U.S. returns dinosaur fossils to Mongolia

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Some valuable fossils that were stolen from Mongolia are finally headed home.

"These are not souvenirs to be sold to the highest of bidders," said Robert Perez, director of Customs and Border Protection's New York Field Operations. "They are irreplaceable priceless pieces of a country's history, its identity, and its national heritage."

Perez oversaw the inspection of a dinosaur skull upon its entry into the United States.

"We had some notion and some information that alerted our officers, our frontline officers to perform a more in-depth inspection of the actual goods as they were coming across the border," he said.

The most scientifically significant  fossil returned to Mongolia, the 70-million-year-old Alioramus skull is one only three unearthed to date, all in Mongolia.

"The most complete specimen of an Alioramus skull ever discovered," U.S. Attorney Robert Capers said.

And offered on eBay by a French company for $300,000 before Homeland Security seized it and, with the help of other agencies, proved it left Mongolia illegally.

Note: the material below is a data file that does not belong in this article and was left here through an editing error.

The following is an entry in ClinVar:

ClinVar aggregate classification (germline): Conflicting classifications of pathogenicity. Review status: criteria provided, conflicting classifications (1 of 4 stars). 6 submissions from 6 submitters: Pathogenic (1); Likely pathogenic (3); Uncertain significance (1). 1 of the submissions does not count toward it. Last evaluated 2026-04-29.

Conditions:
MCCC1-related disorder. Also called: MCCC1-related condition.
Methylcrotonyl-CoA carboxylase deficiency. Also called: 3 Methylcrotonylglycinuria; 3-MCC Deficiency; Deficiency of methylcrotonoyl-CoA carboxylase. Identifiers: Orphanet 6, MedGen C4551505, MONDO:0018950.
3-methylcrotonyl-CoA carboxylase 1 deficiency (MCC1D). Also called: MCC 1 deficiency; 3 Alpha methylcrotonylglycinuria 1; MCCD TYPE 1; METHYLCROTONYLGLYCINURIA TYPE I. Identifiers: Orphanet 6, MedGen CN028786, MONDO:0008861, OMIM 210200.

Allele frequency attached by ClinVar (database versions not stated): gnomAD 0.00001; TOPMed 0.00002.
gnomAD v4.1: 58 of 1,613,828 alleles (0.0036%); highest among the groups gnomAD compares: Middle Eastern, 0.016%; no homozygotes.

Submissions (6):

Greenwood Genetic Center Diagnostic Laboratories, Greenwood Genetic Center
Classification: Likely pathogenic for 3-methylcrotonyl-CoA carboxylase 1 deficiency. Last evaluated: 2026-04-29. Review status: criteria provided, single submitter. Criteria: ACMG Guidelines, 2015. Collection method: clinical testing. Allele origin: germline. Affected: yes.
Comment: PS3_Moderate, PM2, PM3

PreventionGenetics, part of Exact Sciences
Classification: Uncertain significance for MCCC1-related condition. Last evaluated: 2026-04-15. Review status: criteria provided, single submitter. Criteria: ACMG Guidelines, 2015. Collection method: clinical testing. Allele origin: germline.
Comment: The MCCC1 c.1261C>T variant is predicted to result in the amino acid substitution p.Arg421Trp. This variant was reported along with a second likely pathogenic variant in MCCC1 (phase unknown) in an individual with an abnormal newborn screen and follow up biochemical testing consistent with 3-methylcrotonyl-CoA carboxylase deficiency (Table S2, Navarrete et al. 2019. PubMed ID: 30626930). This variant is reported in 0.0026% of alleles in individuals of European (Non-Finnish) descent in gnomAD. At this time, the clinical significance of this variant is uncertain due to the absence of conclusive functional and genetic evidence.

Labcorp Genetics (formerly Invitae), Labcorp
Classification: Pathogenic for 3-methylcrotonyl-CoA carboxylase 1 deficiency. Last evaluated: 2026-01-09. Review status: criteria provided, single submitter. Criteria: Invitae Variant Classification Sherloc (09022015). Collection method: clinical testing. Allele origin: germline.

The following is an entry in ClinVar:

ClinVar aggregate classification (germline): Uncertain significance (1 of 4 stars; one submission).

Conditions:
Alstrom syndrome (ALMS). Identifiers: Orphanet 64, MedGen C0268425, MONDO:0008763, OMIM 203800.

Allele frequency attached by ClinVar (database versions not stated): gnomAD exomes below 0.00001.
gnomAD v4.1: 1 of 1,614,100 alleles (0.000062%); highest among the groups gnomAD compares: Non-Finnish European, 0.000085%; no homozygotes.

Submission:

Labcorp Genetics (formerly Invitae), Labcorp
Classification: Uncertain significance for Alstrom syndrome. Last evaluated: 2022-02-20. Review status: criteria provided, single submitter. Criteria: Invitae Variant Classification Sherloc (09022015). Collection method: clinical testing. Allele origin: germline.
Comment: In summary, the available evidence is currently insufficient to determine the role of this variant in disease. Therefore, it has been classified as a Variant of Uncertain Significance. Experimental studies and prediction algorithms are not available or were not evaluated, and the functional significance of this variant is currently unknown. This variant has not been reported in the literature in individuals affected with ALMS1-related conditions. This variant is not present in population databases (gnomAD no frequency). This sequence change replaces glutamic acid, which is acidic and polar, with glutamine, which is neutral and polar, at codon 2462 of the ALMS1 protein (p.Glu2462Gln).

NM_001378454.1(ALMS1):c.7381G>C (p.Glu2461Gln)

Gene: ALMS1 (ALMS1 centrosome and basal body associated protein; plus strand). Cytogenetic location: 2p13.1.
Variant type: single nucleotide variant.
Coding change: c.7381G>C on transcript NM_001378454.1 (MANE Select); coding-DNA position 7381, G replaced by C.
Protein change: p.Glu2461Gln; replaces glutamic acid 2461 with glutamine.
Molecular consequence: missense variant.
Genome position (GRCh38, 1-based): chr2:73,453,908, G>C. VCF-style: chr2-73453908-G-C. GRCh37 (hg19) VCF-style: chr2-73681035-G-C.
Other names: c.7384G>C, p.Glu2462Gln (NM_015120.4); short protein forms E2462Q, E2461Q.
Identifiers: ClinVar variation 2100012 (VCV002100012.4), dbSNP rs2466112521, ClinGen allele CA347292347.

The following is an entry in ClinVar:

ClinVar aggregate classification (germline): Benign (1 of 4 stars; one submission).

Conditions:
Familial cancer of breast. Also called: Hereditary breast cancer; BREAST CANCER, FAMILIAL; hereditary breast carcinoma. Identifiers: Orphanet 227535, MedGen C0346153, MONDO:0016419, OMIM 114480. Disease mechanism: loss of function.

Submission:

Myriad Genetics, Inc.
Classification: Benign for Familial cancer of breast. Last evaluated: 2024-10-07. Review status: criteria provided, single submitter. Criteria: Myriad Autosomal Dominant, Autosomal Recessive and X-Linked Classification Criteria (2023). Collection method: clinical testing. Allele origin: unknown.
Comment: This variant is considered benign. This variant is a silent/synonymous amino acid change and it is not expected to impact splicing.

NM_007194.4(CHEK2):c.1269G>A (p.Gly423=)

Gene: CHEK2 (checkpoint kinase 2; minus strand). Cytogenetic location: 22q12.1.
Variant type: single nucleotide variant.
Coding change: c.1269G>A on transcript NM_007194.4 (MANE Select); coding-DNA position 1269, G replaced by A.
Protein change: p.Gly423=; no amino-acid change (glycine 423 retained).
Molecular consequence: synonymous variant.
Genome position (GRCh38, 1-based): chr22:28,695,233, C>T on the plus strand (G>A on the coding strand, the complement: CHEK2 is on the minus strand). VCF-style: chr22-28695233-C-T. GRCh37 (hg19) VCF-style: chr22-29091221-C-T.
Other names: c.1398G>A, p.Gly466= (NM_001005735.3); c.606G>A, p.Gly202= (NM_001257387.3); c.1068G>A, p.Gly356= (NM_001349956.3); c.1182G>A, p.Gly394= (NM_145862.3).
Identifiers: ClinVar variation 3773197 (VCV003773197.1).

"The government of Mongolia deeply appreciates your efforts," Ambassador Altangerel Bulgaa said.

The United States signed over the Alioramus and the remains of six other dinosaurs seized in Utah to the Mongolian ambassador to the United States.

Mongolia is home to some of the world's largest-known dinosaur fossil beds. It plans to display the repatriated remains in its museum of Mongolian dinosaurs. The ambassador admitted his country had no idea how many fossils had left Mongolia illegally.

Executive Associate Director of Homeland Security Investigations Peter Edge spoke on the complexity of identifying illegally exported cultural items and returning them to their countries of origin.

"Based on the 7,500 items we've returned since 2007, it's been a problem for a very, very long time," Edge said.